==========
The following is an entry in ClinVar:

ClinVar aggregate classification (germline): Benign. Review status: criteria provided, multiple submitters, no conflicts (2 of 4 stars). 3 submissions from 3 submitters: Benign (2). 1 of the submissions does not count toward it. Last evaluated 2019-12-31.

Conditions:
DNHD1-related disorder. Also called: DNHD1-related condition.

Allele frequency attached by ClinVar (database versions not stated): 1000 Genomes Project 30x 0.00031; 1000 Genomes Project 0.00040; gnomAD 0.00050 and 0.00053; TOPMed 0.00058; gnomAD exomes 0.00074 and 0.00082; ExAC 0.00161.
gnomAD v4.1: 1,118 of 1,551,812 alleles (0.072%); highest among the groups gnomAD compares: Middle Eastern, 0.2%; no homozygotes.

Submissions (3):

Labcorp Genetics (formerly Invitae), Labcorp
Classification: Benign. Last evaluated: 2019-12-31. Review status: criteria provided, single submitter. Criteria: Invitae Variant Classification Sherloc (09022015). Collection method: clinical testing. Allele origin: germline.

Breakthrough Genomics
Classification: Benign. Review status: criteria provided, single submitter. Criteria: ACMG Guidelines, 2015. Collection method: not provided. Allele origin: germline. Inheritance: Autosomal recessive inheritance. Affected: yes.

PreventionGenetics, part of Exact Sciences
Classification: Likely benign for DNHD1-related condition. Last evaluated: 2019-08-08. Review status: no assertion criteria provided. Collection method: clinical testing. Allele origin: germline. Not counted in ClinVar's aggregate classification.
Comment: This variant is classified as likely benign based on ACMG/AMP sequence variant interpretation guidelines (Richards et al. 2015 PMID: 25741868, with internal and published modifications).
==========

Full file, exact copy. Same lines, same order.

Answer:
The following is an entry in ClinVar:

ClinVar aggregate classification (germline): Benign. Review status: criteria provided, multiple submitters, no conflicts (2 of 4 stars). 3 submissions from 3 submitters: Benign (2). 1 of the submissions does not count toward it. Last evaluated 2019-12-31.

Conditions:
DNHD1-related disorder. Also called: DNHD1-related condition.

Allele frequency attached by ClinVar (database versions not stated): 1000 Genomes Project 30x 0.00031; 1000 Genomes Project 0.00040; gnomAD 0.00050 and 0.00053; TOPMed 0.00058; gnomAD exomes 0.00074 and 0.00082; ExAC 0.00161.
gnomAD v4.1: 1,118 of 1,551,812 alleles (0.072%); highest among the groups gnomAD compares: Middle Eastern, 0.2%; no homozygotes.

Submissions (3):

Labcorp Genetics (formerly Invitae), Labcorp
Classification: Benign. Last evaluated: 2019-12-31. Review status: criteria provided, single submitter. Criteria: Invitae Variant Classification Sherloc (09022015). Collection method: clinical testing. Allele origin: germline.

Breakthrough Genomics
Classification: Benign. Review status: criteria provided, single submitter. Criteria: ACMG Guidelines, 2015. Collection method: not provided. Allele origin: germline. Inheritance: Autosomal recessive inheritance. Affected: yes.

PreventionGenetics, part of Exact Sciences
Classification: Likely benign for DNHD1-related condition. Last evaluated: 2019-08-08. Review status: no assertion criteria provided. Collection method: clinical testing. Allele origin: germline. Not counted in ClinVar's aggregate classification.
Comment: This variant is classified as likely benign based on ACMG/AMP sequence variant interpretation guidelines (Richards et al. 2015 PMID: 25741868, with internal and published modifications).